Saul Church is built on the site of Saint Patrick’s earliest place of Christian worship in Ireland, founded by the Saint in 432 AD. Originally made of wood, the church has been rebuilt many times – most recently in 1932 to celebrate the 1500th anniversary of its foundation.
When St Patrick came to Ireland strong currents swept his boat from the Irish sea through the Strangford Lough Narrows and he landed at the Slaney River, near Downpatrick. The High King’s brother, Dichu, was quickly converted and gave him a barn or Sabhall in Gaelic, from which the name Saul derives. This became the first church in Ireland. Some early writers say that, when close to death, St Patrick was told by an angel to ‘return to the place from which you came, that is, to Sabhall”, where he died on March 17th around the year 461AD.
It was said that the surrounding countryside was lit by hundreds of bonfires, like a sea of stars, to mark his passing.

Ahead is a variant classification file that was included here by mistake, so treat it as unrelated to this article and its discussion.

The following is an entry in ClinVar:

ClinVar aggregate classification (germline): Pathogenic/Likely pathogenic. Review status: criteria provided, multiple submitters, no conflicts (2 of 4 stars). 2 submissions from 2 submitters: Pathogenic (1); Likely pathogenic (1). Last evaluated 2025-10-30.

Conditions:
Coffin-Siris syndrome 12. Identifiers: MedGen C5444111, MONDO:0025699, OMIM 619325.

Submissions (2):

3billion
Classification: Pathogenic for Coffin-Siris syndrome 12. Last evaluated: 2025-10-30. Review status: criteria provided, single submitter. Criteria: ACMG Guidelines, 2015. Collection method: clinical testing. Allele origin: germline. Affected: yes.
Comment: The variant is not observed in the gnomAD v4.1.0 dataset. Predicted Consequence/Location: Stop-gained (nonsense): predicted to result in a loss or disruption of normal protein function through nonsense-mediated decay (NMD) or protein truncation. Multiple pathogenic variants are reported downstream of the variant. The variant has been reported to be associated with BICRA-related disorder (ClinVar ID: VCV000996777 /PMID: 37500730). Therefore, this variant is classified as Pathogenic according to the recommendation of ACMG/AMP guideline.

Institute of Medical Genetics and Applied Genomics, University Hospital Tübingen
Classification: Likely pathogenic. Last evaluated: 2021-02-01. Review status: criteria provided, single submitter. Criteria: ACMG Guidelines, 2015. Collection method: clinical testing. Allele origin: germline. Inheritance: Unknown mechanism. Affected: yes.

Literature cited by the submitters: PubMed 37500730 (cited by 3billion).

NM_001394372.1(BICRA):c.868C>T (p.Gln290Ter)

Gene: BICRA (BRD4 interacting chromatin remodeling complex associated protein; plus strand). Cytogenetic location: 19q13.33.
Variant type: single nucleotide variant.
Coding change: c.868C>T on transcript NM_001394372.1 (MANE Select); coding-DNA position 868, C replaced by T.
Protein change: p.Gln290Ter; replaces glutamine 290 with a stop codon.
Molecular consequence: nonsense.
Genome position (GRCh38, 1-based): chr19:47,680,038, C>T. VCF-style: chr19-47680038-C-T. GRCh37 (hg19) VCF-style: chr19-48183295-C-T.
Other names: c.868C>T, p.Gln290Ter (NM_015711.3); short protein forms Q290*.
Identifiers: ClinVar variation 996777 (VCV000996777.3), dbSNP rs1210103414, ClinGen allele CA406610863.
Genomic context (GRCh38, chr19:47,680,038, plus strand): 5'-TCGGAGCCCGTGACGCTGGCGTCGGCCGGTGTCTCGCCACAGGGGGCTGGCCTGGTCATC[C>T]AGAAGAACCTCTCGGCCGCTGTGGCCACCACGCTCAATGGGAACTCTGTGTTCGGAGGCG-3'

The ancient site at Saul has many interesting artifacts including stone-built graves, a souterrain and an important collection of cross-carved stones, ranging in date from the 8th to the mid 12th century when St Malachy introduced Augustinian Canons here. Two small mortuary houses still exist from that time.
Location: Turn left after leaving St Patrick’s Square and follow the traffic to the to the second set of traffic lights. Turn onto Saul Way and then left onto Saul road. Saul Church is a mile along that road on the left.
Close by on the crest of Slieve Patrick is the tallest statue of St Patrick in the world, built in 1932 to commemorate his landing in Lecale. The Statue was carved with the robes of the Roman Catholic Archbishop of Armagh but, in order to bring the faiths together, the face used for Patrick was that of the Protestant Archbishop of Armagh. A path leads to the summit and the gentle walk will be rewarded by magnificent views of Strangford and the Mourne Mountains.